Hurricane Sally made landfall as a Category 2 storm this morning near Gulf Shores, Ala., with sustained winds of 105 mph, and the storm is continuing its slow path inland, prolonging the storm’s impact.
Flooding rainfall and strong winds continue to pound areas near and just inland from the northern Gulf Coast, particularly in parts of the Florida Panhandle and southern Alabama, according to the Weather Channel.
A tornado watch is in effect for southeast Alabama, the Florida Panhandle and southwest Georgia until 7 p.m. EDT.
High water rescues were underway after the storm, now a Category 1, flooded homes and toppled trees, Gulf Shores city spokesman Grant Brown told CNN.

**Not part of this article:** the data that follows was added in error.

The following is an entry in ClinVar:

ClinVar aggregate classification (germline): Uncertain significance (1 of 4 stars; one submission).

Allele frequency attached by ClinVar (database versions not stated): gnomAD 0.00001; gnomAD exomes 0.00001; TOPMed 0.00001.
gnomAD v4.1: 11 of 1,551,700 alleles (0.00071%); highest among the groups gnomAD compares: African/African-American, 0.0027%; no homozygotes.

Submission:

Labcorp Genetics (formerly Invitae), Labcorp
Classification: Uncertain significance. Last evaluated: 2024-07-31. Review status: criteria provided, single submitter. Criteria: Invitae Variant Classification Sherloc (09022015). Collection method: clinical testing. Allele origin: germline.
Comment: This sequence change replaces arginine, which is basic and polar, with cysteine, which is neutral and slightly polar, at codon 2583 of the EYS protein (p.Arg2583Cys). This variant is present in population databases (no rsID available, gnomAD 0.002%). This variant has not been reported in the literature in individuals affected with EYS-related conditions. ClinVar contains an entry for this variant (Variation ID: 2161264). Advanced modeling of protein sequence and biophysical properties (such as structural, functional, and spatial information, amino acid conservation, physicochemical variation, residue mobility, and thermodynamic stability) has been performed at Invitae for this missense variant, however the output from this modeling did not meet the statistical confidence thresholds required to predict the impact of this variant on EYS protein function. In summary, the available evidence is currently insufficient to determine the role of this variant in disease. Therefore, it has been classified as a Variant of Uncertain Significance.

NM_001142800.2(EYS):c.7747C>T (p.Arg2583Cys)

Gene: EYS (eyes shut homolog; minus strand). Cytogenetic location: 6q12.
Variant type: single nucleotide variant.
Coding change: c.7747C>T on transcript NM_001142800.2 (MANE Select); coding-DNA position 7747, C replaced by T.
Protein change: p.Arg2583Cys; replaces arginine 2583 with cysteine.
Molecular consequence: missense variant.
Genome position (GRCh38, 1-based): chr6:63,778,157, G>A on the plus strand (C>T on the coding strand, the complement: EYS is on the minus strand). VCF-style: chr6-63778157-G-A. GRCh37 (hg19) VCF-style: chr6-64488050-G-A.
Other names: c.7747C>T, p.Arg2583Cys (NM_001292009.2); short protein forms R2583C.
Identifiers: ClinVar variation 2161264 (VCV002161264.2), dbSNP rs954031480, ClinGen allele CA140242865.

Sally’s trudging pace, which has tracked at around 3 mph, has caused some areas to collect more than 15 inches of rain; forecasters say that could grow to 35 inches by the storm’s end.
AP images show floodwaters have turned streets into rivers in Pensacola, Fla., and pieces of hazardous debris "have become too numerous to list," police warned.
Rainfall totals of 10 to 35 inches are possible across parts of Alabama and the Florida Panhandle, from Mobile Bay to Tallahassee.
The storm's slow forward speed is expected to continue through Wednesday as it turns to the north and then northeast, taking with it strong winds and more flooding potential.
"Nothing is going to go away anytime soon," National Hurricane Center director Ken Graham told CNN. "The winds, the torrential rainfall, the slow movement and the storm surge — this is a dangerous situation all around."